Concept sorts introduce students to the vocabulary or ideas of a new topic or text. Students are presented a list of terms or concepts and have to determine how they are related by placing them into different categories. When used before reading, concept sorts provide an opportunity for you see what your students already know about a given topic. After you’ve completed a reading or unit of study you can use them to assess your students’ understanding of the concepts presented.
Why use concept sorts?
Concept sorts have been shown to be particularly beneficial for ELL students but are great tool to have students dig into a topic and consider what they and others know. Students can work independently to complete sorts but there are powerful learning moments when students come together in pairs or small groups to compare and contrast their sorting process with one another. Teachers love concept sorts because they are interactive and can quickly give you an idea of what your students know and don’t know about a topic so you can tailor instruction accordingly. They are also an easy way for students to review what they’ve learned and for you to informally assess their learning.
How to create and use them
- Introduce the book or topic to be read
- Choose relevant, important vocabulary terms or concepts to present
- Write or print out the terms or pictures of concepts on cards (one term per card), making several sets
- If students are completing a closed sort, provide the headers for the categories so students know the parameters for how they should sort the cards.
- Make sure you review the headers and what the mean before students begin sorting on their own.
- If students are completing an open sort, make sure to tell your students they can sort the cards any way they want but they should be prepared to share their categories and why they chose them with their partners, small group, or the whole class.
Strategy in action
Let’s watch as a middle school teacher uses a concept sort with her students to determine words that describe how an animal moves versus how an animal sounds.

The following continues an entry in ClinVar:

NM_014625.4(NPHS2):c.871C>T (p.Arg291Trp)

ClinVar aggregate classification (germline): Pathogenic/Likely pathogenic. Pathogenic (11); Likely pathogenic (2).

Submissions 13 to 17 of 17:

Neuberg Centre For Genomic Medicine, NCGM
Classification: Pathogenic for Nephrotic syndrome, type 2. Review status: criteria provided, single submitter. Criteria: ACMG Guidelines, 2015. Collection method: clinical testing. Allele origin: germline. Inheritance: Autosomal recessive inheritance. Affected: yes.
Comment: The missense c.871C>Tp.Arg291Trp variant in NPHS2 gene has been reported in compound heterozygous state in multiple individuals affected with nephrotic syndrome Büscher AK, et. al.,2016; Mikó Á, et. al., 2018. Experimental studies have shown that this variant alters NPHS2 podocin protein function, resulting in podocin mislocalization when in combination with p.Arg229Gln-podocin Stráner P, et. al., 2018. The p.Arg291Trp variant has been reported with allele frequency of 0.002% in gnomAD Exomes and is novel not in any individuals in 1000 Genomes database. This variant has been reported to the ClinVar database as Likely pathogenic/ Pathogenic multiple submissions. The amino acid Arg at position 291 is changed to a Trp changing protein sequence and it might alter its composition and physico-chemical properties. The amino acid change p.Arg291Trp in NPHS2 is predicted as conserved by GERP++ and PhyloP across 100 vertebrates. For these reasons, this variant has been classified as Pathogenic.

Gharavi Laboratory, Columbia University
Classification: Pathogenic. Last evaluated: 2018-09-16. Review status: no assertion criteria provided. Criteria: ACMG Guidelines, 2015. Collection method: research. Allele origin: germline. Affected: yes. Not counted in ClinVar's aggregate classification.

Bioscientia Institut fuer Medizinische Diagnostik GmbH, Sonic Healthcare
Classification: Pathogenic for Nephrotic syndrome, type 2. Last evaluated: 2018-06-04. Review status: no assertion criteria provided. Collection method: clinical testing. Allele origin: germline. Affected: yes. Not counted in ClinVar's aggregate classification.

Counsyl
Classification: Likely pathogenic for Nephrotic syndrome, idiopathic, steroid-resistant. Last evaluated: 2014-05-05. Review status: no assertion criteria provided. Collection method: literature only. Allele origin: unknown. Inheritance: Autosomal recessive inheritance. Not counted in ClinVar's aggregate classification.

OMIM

Tips for success
- How do you decide if you should use open or closed sorts? It depends on your students and the topics. With open sorting students freely sort concepts into categories they determine on their own and are “open” to make as many or as few categories as they think are needed to explain the concepts/words. Adolescent learners often love open sorting but students with limited vocabulary or conceptual knowledge benefit from the categories being initially provided (closed sorts).
- Do you just use words or pictures in a sort? As the saying goes, a picture is worth a thousand words. We often think of picture sorts (a type of concept sorts) for younger learners but given age appropriate pictures, mixing picture and words within a sort can be an engaging approach to preview and review concepts with your adolescent learners.
- With all sorts it is vital that students not just sort things into categories, but consider why they sorted them in a particular way. For both open and closed sorts you want to model how to explain to a partner or small group your sorting decisions.
- Using a non-academic sort is usually a fun way to introduce or review the idea of concept sorting to students and expectations for comparative analysis. Here are two example, concept sorts that are a fun way to introduce the idea of learning what something is by what it’s not (e.g., sorting). Make sure to ask students what kind of conversations they had with their partners and small groups about how they sorted. Were they in complete agreement or did they have to talk about how a few of the concepts/pictures/words should be sorted and why? The conversation matters!
Here is how one middle school teacher introduces concept sorts with her students each fall.